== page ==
There has long been a connection between Deep Cove Kayak and Sydney Harbour Kayaks – maybe it’s the perfect summer to summer transition, or the fact that, like us, they are situated just a bit out of the city so you can see some real wilderness without going too far! However it first began, I was really excited to get to their location and see how they do things down under on their Eco Tour, which runs every Saturday and Sunday from 8.30-12.30.

The group got organized with Paddles and pfds, and then guide Angela Welsh went round and asked us to introduce ourselves which was great as there were 13 of us altogether. There was a real mix of people, but all were somewhat local to Sydney apart from me, and from chatting to most people as we paddled around there was a real mix of reasons for getting out. Some people had been given the tour as a gift, a couple had been kayaking before and wanted to go around in Sydney, and at least two couples were for sure just out for fun! Angela went over Paddle strokes, and also a bit of history about the indigenous people and their wooden canoes too.


As I was one of the singles out of the group and had experience I was set up in a very comfortable Mirage single kayak, while everyone else was in doubles. I had a rudder, and the footboard was set up sort of like an epic 18x with your heels resting on a board and your toes controlling the rudder.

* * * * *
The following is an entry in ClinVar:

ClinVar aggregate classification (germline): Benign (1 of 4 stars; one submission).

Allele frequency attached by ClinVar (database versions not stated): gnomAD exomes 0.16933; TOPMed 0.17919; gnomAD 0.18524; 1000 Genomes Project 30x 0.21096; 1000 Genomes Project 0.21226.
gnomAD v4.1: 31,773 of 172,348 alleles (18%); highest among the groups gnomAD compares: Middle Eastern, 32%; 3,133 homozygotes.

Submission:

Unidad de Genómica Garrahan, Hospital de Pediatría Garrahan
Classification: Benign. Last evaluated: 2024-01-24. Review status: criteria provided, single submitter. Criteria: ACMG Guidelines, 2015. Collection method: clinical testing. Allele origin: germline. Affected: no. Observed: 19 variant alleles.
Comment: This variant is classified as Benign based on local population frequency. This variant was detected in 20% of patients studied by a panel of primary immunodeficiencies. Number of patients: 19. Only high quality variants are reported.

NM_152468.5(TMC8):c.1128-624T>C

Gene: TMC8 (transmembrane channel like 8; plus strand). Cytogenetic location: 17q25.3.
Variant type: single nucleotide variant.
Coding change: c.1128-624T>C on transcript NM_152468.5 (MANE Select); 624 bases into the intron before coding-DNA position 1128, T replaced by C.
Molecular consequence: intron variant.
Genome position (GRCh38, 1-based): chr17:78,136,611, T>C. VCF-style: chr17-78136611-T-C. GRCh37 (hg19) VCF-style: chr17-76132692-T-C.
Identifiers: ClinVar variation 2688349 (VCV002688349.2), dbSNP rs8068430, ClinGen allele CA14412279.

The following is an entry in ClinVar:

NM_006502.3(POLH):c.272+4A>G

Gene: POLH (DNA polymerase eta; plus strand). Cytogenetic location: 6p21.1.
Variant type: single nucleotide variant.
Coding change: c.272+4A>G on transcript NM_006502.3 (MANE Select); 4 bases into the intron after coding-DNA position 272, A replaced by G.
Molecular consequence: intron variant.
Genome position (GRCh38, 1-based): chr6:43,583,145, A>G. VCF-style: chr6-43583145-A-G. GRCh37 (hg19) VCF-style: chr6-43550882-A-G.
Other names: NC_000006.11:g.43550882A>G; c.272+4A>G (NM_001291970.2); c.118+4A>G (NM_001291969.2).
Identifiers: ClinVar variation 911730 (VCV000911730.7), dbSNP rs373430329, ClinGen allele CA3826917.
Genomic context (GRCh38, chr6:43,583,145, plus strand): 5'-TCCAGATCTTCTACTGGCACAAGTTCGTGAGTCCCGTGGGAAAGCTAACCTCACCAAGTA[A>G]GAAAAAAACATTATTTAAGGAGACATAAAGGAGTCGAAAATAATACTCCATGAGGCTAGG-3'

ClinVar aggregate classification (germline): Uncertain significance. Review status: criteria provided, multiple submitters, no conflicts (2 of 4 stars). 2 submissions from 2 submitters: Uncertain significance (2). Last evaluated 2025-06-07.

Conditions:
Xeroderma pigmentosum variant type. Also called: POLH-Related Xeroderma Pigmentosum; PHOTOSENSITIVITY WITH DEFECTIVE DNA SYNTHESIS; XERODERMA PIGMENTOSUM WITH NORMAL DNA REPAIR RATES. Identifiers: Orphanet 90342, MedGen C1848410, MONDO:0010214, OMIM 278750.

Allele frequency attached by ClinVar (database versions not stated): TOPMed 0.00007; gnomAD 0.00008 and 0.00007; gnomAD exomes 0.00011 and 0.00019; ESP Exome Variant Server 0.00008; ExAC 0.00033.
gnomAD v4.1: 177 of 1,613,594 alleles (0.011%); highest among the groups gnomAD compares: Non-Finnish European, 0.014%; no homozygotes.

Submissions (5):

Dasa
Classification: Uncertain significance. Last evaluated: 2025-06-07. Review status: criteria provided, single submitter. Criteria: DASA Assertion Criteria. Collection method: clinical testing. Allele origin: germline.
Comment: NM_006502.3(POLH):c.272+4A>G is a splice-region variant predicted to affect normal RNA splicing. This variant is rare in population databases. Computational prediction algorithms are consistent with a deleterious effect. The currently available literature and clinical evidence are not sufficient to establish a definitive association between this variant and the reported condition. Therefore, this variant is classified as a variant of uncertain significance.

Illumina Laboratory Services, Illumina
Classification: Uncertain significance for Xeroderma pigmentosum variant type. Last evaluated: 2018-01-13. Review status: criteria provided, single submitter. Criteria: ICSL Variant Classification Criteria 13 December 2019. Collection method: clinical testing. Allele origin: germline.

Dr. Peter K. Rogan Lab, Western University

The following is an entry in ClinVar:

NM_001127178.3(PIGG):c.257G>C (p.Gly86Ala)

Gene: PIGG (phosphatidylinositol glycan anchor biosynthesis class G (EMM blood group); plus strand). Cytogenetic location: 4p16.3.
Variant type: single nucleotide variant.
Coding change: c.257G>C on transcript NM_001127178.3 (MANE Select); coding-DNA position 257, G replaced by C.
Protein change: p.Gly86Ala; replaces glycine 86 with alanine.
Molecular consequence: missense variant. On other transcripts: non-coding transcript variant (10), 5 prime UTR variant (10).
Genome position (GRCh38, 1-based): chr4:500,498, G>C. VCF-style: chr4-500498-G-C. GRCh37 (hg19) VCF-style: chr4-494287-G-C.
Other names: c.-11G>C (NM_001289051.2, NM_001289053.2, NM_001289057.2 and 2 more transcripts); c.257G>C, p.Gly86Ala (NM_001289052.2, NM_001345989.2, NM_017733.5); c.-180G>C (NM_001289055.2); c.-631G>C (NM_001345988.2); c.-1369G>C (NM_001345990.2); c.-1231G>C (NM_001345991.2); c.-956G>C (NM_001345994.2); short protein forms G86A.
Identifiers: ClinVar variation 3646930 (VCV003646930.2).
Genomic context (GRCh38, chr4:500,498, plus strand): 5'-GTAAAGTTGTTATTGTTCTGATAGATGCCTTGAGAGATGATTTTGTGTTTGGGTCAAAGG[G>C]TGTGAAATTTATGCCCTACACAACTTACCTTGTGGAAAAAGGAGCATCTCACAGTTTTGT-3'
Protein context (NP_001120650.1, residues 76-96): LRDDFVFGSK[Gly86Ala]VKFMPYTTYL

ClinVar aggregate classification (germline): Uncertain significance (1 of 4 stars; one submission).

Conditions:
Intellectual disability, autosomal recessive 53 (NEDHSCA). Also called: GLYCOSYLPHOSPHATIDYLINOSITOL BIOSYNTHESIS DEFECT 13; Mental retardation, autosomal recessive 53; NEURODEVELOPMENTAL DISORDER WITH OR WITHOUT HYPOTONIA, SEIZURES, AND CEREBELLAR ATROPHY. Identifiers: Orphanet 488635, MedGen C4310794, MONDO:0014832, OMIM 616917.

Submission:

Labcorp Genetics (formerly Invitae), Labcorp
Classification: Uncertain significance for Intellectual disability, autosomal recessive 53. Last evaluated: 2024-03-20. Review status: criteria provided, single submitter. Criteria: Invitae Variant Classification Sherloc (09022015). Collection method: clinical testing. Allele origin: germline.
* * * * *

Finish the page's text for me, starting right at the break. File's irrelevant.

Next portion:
Amy kayaking

Sydney Harbour Kayaks is located on Mosman Spit, about 20 mins north of Sydney (?), and Angela led us out of the marina and under the spit bridge to start us off. We went past some HUGE motor yachts, and then as we paddled into the inner harbour also some HUGER houses overlooking the water, it’s clear this is somewhere that the wealthy of Sydney live…sound familiar haha. We grouped up a couple of times for Angela to firstly share some gummy worms – an Australian delicacy I’m told – and also to tell us about some of the wrecks around the harbour, most of which seemed to have been caused by mishaps with gunpowder!

Once you got through the main body of the harbour, the water goes into the bays of the Garigal national park, so there are no more houses just gorgeous bays and trees coming down to the waters edge, and when we got to the end of one side, the mangrove trees are right in the water. It was really peaceful at this point, no motorboats or roads and it was very tranquil. It felt like you were a million miles from such a huge city.

We went into one of the bays, Flat Rock Beach, where we pulled up and had snacks – tim tams (another Australian delicacy), cheese, crackers, dips and tea or coffee – it was a fantastic spread for keeping energy levels up. It was really warm by this point and just a lovely place to chill out, chat and enjoy the peace and quiet.

After the break we headed back to where we’d started and I was really sad to go under the spit bridge again and back in having had such a lovely explore. Thanks so very much to Shannon who owns SHK who made me feel so very welcome, and to Angela for being such a fantastic guide. I’m told she won Australian Canoeing Professional Paddler of the Year this year and you can see why! She was great at keeping the group together and making sure that she talked with everyone and checked they were having a good time.

So if ever you’re in Sydney, check out Sydney Harbour Kayaks – the eco tour was great but you can also take lessons or just rent kayaks (obviously check out their policies and call before you go) and enjoy kayaking Sydney style!